India and Pakistan's agreement to allow Kashmiris to help their earthquake-affected relatives across the ceasefire line that divides their homeland is the most dramatic opening of the de facto border for decades. But for any Kashmiris who want to take advantage of the opening, it is not quite so simple as it sounds.
Those with relatives on the other side will be allowed to cross on foot at five points on the line of control. But what India and Pakistan are making less noise about is that anyone who wishes to cross will have to submit themselves to rigorous screening by the security services.
The two countries have said they will do their best to speed the process up - shortening it to a wait of 10 days to get approval to cross. This is for Kashmiris who have already been prevented from taking assistance to their relatives by border guards for more than three weeks.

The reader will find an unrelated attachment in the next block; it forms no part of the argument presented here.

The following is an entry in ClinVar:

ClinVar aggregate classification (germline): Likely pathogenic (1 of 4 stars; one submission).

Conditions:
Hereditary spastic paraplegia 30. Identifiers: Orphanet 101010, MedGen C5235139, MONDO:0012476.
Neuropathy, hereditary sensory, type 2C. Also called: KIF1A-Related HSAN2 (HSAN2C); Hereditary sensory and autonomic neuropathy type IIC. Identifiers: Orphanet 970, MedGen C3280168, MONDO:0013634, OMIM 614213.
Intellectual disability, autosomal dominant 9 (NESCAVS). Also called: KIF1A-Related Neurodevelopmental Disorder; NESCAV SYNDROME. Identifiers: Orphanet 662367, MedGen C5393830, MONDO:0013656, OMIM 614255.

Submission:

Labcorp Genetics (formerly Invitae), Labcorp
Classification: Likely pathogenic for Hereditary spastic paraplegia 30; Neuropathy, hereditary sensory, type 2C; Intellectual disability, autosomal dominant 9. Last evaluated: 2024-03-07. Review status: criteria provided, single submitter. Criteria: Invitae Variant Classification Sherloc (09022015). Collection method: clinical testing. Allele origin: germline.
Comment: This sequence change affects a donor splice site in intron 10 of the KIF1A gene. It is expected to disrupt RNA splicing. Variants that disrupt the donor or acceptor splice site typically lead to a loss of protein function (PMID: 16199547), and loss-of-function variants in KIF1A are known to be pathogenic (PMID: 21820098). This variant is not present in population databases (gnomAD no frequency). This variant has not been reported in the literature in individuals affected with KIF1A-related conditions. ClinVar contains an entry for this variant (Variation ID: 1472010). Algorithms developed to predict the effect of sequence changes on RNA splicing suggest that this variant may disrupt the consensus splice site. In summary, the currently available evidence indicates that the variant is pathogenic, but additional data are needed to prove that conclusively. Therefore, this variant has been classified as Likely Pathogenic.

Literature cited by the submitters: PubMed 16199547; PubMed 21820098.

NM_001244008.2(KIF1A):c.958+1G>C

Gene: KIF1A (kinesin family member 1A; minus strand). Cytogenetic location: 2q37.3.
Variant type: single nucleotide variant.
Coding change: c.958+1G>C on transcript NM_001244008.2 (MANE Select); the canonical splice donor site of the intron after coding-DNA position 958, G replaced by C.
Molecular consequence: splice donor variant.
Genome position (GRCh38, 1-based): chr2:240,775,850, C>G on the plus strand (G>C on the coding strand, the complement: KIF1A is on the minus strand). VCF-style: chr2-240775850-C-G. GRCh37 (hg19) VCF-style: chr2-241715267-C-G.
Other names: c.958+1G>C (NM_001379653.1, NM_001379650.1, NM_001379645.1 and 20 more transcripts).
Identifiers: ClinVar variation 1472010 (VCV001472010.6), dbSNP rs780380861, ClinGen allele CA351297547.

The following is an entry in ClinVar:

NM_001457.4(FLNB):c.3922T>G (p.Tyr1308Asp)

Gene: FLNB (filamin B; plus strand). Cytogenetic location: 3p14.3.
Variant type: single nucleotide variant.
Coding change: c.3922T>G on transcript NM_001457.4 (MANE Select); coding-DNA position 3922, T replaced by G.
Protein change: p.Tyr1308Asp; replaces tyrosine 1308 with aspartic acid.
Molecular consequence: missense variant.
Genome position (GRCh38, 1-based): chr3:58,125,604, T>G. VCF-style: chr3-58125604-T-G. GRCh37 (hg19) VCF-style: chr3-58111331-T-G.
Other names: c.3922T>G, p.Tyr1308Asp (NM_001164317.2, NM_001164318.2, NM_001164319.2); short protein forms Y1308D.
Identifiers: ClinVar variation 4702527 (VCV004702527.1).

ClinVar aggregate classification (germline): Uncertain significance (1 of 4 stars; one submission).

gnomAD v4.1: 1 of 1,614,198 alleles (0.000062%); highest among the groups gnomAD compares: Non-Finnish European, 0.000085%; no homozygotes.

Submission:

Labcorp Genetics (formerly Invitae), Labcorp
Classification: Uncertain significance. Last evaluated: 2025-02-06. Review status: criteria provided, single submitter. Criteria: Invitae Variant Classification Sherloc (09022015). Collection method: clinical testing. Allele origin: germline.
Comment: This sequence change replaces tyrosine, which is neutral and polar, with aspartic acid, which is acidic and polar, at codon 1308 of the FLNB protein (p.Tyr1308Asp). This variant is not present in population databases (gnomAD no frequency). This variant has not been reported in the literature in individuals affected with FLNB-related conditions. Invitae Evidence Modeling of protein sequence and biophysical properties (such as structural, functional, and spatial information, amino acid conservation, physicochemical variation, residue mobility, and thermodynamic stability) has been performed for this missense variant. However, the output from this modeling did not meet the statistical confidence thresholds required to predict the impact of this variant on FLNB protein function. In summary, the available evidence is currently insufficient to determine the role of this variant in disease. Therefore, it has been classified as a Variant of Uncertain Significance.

The good news is that aid relief will be allowed through immediately when the line of control opens on 7 November. Many affected areas on the Pakistani side have been cut off from the rest of Pakistan by huge landslides, meaning that the only way to get large quantities of aid through is from the Indian side. For these communities, the opening of the border is a desperately needed lifeline - even if it is coming three weeks too late.
Kashmir has been divided along a ceasefire line between India and Pakistan since 1947. Islamic militants who have infiltrated across the line from the Pakistani side have carried out scores of violent attacks on the Indian side. Ominously, the militants said yesterday that the opening of the border was good news, because it would be easier for them to cross.
Under the agreement, Kashmiris wishing to cross will have to submit to the same vetting process as those who took a landmark bus service between the two sides that started in April. That involves filling out six different application forms, and many of those who applied were rejected as security risks.Reuse content